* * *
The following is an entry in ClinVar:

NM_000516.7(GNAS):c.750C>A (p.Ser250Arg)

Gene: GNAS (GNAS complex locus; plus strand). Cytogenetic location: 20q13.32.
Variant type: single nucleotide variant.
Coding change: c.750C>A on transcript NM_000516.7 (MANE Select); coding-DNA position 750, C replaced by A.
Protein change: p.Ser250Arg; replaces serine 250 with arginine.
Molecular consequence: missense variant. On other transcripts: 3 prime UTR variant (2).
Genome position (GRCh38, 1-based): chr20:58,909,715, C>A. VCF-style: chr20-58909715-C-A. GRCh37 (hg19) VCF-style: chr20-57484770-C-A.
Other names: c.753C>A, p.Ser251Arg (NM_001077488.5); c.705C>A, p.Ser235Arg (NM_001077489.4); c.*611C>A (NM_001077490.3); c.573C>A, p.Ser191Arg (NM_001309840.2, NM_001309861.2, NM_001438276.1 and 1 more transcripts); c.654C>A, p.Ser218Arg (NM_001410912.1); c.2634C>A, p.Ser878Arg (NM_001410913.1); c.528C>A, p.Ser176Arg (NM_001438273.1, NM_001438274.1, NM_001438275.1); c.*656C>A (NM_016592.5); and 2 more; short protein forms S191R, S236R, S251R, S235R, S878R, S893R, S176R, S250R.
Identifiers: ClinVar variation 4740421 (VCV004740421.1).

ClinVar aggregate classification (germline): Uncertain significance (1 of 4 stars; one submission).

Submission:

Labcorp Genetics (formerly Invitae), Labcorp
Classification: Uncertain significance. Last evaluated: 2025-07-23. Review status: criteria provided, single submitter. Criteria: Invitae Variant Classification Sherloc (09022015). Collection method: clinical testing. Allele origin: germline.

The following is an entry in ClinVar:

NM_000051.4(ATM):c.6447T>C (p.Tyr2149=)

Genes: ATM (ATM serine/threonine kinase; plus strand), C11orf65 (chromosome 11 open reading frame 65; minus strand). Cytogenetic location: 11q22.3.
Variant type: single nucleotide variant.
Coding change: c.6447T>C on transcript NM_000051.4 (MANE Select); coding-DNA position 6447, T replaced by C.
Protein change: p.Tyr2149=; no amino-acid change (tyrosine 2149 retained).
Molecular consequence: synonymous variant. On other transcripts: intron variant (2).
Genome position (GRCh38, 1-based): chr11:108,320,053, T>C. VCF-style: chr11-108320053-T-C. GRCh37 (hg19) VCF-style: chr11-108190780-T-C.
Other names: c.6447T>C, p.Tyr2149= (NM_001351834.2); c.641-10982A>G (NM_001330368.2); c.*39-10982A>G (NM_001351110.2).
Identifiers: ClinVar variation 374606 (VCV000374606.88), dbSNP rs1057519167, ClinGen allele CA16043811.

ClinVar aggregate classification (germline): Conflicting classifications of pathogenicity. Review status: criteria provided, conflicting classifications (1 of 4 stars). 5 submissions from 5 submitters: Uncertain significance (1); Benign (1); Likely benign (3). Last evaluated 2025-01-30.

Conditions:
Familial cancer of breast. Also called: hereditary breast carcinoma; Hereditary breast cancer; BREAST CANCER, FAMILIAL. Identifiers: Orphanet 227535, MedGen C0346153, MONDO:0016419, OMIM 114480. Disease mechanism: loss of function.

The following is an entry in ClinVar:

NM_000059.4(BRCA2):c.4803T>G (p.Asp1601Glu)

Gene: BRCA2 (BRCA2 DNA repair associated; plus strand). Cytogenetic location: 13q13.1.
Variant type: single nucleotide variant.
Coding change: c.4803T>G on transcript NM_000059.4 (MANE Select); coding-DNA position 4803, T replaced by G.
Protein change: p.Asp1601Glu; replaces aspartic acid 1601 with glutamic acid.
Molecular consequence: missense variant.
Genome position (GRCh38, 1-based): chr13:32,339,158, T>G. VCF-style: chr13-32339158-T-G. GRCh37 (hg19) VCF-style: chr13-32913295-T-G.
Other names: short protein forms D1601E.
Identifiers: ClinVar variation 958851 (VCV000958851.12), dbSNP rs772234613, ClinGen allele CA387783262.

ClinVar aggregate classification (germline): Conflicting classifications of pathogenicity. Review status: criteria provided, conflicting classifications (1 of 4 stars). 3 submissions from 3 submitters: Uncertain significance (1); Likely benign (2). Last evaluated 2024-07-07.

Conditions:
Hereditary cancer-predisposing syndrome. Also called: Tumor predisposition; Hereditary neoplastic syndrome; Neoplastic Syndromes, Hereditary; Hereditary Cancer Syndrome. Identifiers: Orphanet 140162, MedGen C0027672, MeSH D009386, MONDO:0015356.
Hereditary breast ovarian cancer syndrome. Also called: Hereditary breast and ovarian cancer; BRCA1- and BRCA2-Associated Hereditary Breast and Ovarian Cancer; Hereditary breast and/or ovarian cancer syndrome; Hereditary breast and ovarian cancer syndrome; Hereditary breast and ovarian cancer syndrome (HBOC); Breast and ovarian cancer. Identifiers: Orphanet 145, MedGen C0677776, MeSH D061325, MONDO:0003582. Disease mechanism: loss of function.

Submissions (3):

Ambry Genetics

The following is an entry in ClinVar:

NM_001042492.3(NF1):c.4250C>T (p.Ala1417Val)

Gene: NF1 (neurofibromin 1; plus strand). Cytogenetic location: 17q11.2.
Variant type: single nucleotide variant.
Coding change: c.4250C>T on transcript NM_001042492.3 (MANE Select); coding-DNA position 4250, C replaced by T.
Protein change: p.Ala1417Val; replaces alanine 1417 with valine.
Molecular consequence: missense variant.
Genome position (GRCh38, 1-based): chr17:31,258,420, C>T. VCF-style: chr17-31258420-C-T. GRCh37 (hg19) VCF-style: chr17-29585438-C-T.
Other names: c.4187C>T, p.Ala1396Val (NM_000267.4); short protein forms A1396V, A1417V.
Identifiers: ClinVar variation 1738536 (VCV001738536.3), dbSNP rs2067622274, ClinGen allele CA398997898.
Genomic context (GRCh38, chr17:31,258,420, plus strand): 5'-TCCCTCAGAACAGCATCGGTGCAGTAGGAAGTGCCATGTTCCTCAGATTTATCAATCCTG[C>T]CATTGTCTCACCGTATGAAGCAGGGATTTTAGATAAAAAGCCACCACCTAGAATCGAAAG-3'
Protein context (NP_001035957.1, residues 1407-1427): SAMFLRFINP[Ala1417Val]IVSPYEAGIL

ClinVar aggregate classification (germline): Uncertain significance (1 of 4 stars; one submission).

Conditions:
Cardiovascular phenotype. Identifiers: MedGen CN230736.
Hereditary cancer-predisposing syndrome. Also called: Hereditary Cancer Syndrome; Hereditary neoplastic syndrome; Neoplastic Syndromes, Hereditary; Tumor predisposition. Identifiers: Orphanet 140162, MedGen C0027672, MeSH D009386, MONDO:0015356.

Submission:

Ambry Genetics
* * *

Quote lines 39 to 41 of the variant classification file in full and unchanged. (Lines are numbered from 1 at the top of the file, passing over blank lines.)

Conditions:
Hereditary cancer-predisposing syndrome. Also called: Tumor predisposition; Hereditary neoplastic syndrome; Neoplastic Syndromes, Hereditary; Hereditary Cancer Syndrome. Identifiers: Orphanet 140162, MedGen C0027672, MeSH D009386, MONDO:0015356.
Hereditary breast ovarian cancer syndrome. Also called: Hereditary breast and ovarian cancer; BRCA1- and BRCA2-Associated Hereditary Breast and Ovarian Cancer; Hereditary breast and/or ovarian cancer syndrome; Hereditary breast and ovarian cancer syndrome; Hereditary breast and ovarian cancer syndrome (HBOC); Breast and ovarian cancer. Identifiers: Orphanet 145, MedGen C0677776, MeSH D061325, MONDO:0003582. Disease mechanism: loss of function.